Beth Chartoff Spector

photo by MBK Photography

by Sue Tomchin

Beth Chartoff Spector has been known to start her day with a 7:30 a.m. conference call with investors in Beijing and end it with a 9:00 p.m. call with business associates in Tokyo. 

As the senior managing director and head of investor relations and business development for GSO Capital, a division of Wall Street investment powerhouse Blackstone, Chartoff Spector, 49, is used to “conducting business in different jurisdictions, where there are not only language divides but cultural divides as well.” A 25-year Wall Street veteran, she often has been the sole woman in rooms where mergers, corporate debt refinancing packages, and institutional investment decisions are hammered out. Working “to address what is a pretty big gender divide in women coming into this field” has been one of her aims.

Chartoff Spector grew up in a close-knit family in Potomac, Md. Ballet was a girlhood passion and she believes that the discipline and performance skills she developed have helped her professionally.  A career in business or finance “was on my radar pretty early,” she says, influenced by the example of her father, who left corporate law to start a business in finance. She majored in economics at Cornell, reckoning that the degree would provide a good career foundation. 

Hired out of college by investment bank Donaldson, Lufkin & Jenrette, Chartoff Spector discovered that women were a “rare breed” in her office. Though she made close friends among colleagues, a locker- room atmosphere often prevailed. Once, she recalls, when she wore a pantsuit to work, a senior staff member told her “pantsuits didn’t look professional and that I should go back to skirts.”

“Careers are long. Don’t think about 20 years from now. Your objective today is to land in a place where you can get exposure, experience and skills that are portable to many different opportunities.”

The work was challenging and the hours long, but she liked it. After two years, to enhance her skills, she went back for an MBA. Her graduating class at Wharton, she notes, was about 20% women at a time when medical and law school classes were at a 50-50 ratio.

Returning to the world of investment banking, first as an associate and later as a director, Chartoff worked on corporate transactions in the retail, consumer products and media sectors involving such companies as Mrs. Field’s, Ann Taylor and Sony. In 2005, a long-time colleague invited her to join him at GSO Capital, the firm he was founding. In the past 13 years, she has spearheaded the growth of GSO’s assets under management from $2 billion to over $100 billion. 

GSO was acquired by Blackstone in 2008 and, four years ago, the company’s president asked Chartoff Spector to head its women’s initiative. She readily accepted and launched programs aimed at transforming recruitment, retention and advancement of women at Blackstone. One such program, the Blackstone Future Women Leaders Program, annually reaches out to 50 promising college sophomores at universities in the U.S. and Europe. The program offers early exposure to finance through informational and skills-building seminars, networking, mentorship and visits to Blackstone.  Her efforts are working: The annual incoming class of analysts has gone from below 20% to nearly 50% women.  To encourage retention, Chartoff has developed mentorship/sponsorship opportunities, pairing mid-career women at the firm with senior staff.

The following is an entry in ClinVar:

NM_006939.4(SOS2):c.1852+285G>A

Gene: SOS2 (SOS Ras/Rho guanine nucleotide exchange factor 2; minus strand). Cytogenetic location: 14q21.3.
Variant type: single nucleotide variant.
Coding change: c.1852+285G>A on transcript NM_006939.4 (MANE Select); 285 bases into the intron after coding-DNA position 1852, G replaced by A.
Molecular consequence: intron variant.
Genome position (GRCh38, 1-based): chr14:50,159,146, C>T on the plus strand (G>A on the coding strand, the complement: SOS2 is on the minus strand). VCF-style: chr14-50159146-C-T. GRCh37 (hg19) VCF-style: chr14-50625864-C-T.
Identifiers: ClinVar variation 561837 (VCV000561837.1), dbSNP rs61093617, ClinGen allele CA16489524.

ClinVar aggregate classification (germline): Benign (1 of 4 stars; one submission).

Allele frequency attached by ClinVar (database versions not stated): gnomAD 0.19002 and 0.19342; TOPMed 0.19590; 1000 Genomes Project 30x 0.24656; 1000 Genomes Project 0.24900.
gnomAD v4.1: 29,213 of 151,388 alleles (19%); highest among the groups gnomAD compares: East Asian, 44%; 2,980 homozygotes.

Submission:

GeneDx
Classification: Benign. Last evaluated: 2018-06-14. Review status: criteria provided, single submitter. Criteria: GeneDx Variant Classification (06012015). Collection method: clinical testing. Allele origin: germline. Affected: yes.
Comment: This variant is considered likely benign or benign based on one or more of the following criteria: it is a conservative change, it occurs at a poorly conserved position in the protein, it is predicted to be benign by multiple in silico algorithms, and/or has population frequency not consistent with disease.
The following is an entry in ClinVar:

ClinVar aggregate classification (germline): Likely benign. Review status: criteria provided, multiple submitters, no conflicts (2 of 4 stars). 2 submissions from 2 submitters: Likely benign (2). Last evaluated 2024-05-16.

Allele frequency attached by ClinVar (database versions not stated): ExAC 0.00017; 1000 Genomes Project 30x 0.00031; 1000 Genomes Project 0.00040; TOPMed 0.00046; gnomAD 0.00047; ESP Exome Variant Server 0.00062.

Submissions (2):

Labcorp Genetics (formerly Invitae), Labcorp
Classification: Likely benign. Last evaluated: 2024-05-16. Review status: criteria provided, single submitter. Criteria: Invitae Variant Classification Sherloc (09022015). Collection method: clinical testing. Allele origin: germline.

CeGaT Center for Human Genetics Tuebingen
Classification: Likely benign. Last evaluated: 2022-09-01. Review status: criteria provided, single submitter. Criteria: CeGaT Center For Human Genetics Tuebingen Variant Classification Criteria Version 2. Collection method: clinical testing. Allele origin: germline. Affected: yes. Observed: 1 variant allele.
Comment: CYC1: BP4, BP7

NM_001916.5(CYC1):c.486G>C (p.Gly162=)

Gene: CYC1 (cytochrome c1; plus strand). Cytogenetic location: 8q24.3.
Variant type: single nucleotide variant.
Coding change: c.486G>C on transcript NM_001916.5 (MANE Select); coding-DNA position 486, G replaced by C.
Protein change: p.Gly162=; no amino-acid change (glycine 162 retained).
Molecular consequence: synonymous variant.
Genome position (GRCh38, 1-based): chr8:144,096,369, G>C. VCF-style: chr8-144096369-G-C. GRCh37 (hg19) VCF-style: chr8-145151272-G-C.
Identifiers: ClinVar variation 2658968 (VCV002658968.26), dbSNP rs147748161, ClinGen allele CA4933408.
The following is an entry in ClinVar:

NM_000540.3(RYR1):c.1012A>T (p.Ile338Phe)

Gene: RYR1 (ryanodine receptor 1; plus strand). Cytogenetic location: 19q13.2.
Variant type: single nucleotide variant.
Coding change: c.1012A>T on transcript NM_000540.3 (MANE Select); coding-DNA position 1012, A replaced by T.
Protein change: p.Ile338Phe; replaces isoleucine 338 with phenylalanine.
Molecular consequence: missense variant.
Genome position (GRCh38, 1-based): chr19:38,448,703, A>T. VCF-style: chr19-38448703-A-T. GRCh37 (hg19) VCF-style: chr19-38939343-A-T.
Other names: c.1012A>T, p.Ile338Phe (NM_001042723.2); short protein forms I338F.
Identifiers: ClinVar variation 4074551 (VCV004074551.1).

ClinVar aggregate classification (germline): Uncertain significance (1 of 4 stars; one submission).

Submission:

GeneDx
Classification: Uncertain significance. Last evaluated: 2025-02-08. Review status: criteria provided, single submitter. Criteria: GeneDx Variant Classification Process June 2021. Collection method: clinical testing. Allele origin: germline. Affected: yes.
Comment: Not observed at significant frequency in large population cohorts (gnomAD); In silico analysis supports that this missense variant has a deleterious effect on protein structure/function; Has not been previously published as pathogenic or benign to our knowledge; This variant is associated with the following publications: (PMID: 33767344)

As the wife of a plastic surgeon and the mother of two teenage boys, the younger of whom just celebrated his Bar Mitzvah, Chartoff Spector knows that juggling career and family responsibilities is tough.  “Every day I am managing my global team of 25 and handling a very busy schedule, and all the while thinking that my son’s tutor is running late, or that someone needs to get to baseball practice. And I’ve had plenty of ‘working mom’ moments, like when I sent my son to camp two days before camp started! It’s definitely challenging.”

Yet, it’s doable, Chartoff Spector emphasizes. Having a long-time nanny has been a big help. Also, she recognizes, “The important thing is to be “really thoughtful… To say, ‘I want to be there for my kids’ most important moments, that’s my first priority, so I’m going to work around my work schedule to make that happen.’” And, of course, having a partner who is supportive and also prioritizes family is critical.  “My husband’s days consist of very long hours in the OR, and yet when something at home needs attention, he finds a way to be there.”

Having reached a point where she is able to make time for her own interests, Chartoff Spector serves on the Board of American Ballet Theater, co-chairing its development committee. She also serves on the President’s Council for Cornell Women, traveling to campus to speak to students, hosting groups for breakfast at Blackstone, and mentoring young women. 

“Starting a career in finance opens so many avenues,” she advises young women. “Careers are long. Don’t think about 20 years from now. Your objective today is to land in a place where you can get exposure, experience and skills that are portable to many different opportunities. If you invest in your career early and learn a lot, that will afford you degrees of flexibility down the road when you really need it.”

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